This project takes advantage of methods available in the recently established Socio-Cognitive laboratory at MultiLing, housing a new 128-channel EEG system (BrainProducts) and an eye-tracker (SMI), in addition to facilities for running behavioral experiments and using cognitive tasks. The project will involve both senior and junior researchers (including PhD and MA candidates). Guidance and training in the use of the laboratory’s facilities will be provided to those who do not have the relevant experience. 


Bice, K., & Kroll, J. F. (2015). Native language change during early stages of second language learning. Neuroreport, 26(16), 966–971.

de Bruin, A., Samuel, A. G., & Duñabeitia, J. A. (2018). Voluntary language switching: When and why do bilinguals switch between their languages? Journal of Memory and Language, 103, 28-43.

Green, D. W., & Abutalebi, J. (2013). Language control in bilinguals: The adaptive control hypothesis. Journal of Cognitive Psychology, 25(5), 515–530.

Hut, S. C. A, Helenius, P., Leminen, A., Mäkelä, J., & Lehtonen, M. (2017). Language control mechanisms differ for native languages: neuromagnetic evidence from trilingual language switching. Neuropsychologia, 107, 108-120.

Jylkkä, J., Lehtonen, M., Kuusakoski, A., Lindholm, F., Hut, S. C. A., & Laine, M. (2018). The role of general executive functions in receptive language switching and monitoring. Bilingualism: Language and Cognition, 21(4), 839-855.

Jylkkä, J., Soveri, A., Laine, M., & Lehtonen, M. (2019). Assessing bilingual language switching behavior with Ecological Momentary Assessment. Bilingualism: Language and Cognition.

Jylkkä, J., Soveri, A., Wahlström, J., Lehtonen, M., Rodríguez-Fornells, A., & Laine, M. (2017). Relationship between language switching experience and executive functions in bilinguals: an internet-based study. Journal of Cognitive Psychology, 29(4), 404-419.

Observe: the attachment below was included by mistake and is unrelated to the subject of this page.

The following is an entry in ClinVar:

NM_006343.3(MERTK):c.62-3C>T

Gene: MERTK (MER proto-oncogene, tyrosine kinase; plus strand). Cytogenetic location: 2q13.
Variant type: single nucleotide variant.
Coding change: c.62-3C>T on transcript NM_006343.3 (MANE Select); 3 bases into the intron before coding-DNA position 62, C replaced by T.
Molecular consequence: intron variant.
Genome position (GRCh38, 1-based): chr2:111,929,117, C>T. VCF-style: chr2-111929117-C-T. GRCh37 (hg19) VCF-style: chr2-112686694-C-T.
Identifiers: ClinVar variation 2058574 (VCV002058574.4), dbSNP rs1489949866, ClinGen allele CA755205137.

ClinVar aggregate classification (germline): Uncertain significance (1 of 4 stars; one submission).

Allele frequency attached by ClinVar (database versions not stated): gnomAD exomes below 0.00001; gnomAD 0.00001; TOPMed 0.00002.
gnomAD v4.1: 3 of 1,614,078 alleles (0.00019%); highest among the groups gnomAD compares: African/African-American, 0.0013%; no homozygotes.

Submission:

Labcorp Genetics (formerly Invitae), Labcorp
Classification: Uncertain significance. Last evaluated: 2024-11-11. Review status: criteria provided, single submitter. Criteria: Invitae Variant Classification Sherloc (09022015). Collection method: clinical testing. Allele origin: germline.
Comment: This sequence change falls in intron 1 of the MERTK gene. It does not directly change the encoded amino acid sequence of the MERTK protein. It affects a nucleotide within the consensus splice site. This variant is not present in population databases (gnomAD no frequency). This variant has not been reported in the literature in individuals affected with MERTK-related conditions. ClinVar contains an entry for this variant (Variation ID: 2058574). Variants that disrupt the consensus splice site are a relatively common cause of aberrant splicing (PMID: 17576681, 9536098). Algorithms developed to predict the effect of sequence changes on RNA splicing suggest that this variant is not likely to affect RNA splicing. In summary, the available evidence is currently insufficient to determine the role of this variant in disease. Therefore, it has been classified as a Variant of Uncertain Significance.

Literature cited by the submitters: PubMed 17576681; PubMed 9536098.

Laine, M., & Lehtonen, M. (2018). Cognitive consequences of bilingualism: where to go from here? Language, Cognition and Neuroscience, 33(9), 1205-1212.

Lehtonen, M., Soveri, A., Laine, A., Järvenpää, J., de Bruin, A., & Antfolk, J. (2018). Is bilingualism associated with enhanced executive functioning in adults? A meta-analytic review. Psychological Bulletin, 144(4), 394-425.

McLaughlin, J., Osterhout, L., & Kim, A. (2004). Neural correlates of second-language word learning: Minimal instruction produces rapid change. Nature Neuroscience, 7, 703–704.

Paap, K. R. (2018).  The bilingual advantage debate: Quantity and quality of the evidence. In J. W. Schwieter (Ed.),The Handbook of the Neuroscience of Multilingualism. WileyBlackwell, in press.

Pellikka, J., Helenius, P., Mäkelä, J., & Lehtonen, M. (2015). Context affects L1 but not L2 during bilingual word recognition: an MEG study. Brain and Language, 142, 8-17.



Center for Multilingualism in Society across the Lifespan, University of Oslo


Collaborators include researchers at University of Oslo, Abo Akademi University, Finland, and University of Amsterdam, the Netherlands.

Tags: Multilingual competence
Published Oct. 16, 2018 9:09 AM - Last modified Sep. 29, 2021 12:33 PM


For questions related to the research project, please contact Minna Lehtonen.